The victory in T20 World Cup changed the fortunes of the game within India as the BCCI seized the opportunity to cash in on the popularity of this new format to start the Indian Premier League (IPL), the biggest money-spinning sports event in the history of the game. Dhoni moved up the ladder to lead the nation in One-Day Internationals, where he proved his mettle by winning the tri-nation series in Australia in 2008. When Anil Kumble announced his retirement from the game towards end of 2008 after a brief tenure as captain, Dhoni was perfectly positioned to take over the mantle of Test captaincy as well.
The period from December, 2009, to April, 2011, when India held the top position in world Test rankings and won the ICC World Cup in style would remain written in golden letters in the annals of Indian cricket. It appeared during this pahse that Dhoni could do no wrong as he converted a squad comprising cricketing giants and exceptionally gifted youngsters into a team of world-beaters. His role in achieving this transformation, his cool and calm demeanour and his ability to act as a bridge between the senior members of the side and the newer generation won wide acclaim. The World Cup win was the icing on the cake and the whole nation rejoiced as the captain, who had bravely promoted himself in the batting order, sealed the victory by smashing a six.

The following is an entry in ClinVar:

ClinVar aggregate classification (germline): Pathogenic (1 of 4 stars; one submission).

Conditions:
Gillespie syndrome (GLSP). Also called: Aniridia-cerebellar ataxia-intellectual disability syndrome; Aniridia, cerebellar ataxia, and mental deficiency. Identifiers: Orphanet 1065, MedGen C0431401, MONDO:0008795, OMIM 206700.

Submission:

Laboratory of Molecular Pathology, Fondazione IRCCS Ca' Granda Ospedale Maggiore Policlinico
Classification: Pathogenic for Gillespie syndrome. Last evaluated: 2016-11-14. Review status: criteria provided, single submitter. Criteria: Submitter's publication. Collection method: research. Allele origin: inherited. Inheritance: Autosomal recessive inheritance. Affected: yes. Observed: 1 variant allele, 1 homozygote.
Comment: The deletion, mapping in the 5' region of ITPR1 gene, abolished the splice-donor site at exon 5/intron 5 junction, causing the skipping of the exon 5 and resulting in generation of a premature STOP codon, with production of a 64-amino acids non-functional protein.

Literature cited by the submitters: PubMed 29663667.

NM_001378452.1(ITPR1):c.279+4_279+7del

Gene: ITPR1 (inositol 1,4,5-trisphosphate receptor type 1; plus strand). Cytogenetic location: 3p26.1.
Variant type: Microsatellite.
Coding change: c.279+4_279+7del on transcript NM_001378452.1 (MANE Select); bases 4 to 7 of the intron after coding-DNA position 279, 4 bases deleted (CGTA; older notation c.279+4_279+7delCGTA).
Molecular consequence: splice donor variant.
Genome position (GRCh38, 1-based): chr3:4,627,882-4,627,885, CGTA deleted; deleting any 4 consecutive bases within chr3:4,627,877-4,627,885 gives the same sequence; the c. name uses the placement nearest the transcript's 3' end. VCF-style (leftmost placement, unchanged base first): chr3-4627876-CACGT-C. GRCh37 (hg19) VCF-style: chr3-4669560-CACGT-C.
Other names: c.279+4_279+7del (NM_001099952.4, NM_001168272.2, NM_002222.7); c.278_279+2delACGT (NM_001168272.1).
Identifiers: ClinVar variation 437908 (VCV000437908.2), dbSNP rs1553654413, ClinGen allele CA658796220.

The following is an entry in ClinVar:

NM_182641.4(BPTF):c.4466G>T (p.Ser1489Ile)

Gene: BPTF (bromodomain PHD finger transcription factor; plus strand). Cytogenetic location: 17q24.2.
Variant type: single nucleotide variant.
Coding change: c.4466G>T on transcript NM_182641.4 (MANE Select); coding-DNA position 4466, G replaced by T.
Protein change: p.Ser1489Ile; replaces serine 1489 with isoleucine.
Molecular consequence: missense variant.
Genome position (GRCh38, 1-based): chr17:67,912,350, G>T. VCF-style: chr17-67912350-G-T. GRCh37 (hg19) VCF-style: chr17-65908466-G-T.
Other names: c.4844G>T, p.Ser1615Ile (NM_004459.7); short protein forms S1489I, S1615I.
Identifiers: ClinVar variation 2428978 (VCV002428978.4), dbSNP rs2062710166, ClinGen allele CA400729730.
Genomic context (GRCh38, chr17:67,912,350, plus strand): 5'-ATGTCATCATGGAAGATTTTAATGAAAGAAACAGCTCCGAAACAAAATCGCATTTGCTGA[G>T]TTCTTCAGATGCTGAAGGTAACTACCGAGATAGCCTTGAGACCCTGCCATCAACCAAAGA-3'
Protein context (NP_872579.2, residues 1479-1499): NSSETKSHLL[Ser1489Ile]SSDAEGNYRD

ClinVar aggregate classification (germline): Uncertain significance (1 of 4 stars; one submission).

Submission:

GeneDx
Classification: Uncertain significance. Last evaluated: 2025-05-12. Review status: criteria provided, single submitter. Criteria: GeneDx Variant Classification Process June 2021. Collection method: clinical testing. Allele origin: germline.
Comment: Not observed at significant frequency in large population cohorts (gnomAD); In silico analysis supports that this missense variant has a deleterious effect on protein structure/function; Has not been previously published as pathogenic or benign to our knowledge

The 2011 World Cup win remains, without doubt, the high point of Dhoni’s career, both as captain and as a player. And once one reaches the peak there is no way to go other than downhill and Dhoni too was forced to trudge this furrow in the years immediately following this triumph. The loss of eight Test matches on a trot against England and Australia was followed by defeat in a Test series against England at home. The retirement of a bunch of senior players, who were all champion performers in their own right, left behind a huge void. Dhoni, however stood firm and strove manfully, coming up with some brilliant personal performances including a double century against Australia in the home series that followed. He built a new team which gradually found its feet and results too started showing with victory coming India’s way in the 2013 Champions Trophy.
However, Dhoni dropped a bombshell by quitting from Test cricket during the tour of Australia, on the eve of the ICC World Cup in 2015. India fared reasonably well in the World Cup reaching the last four stage in style, before falling to eventual champions Australia. India won the Asia Cup next year and reached the semifinals of the ICC T20 World Cup held at home in 2016. Dhoni bowed out of captaincy in limited overs format of the game this January, handing over a well-knit side to his successor Virat Kohli.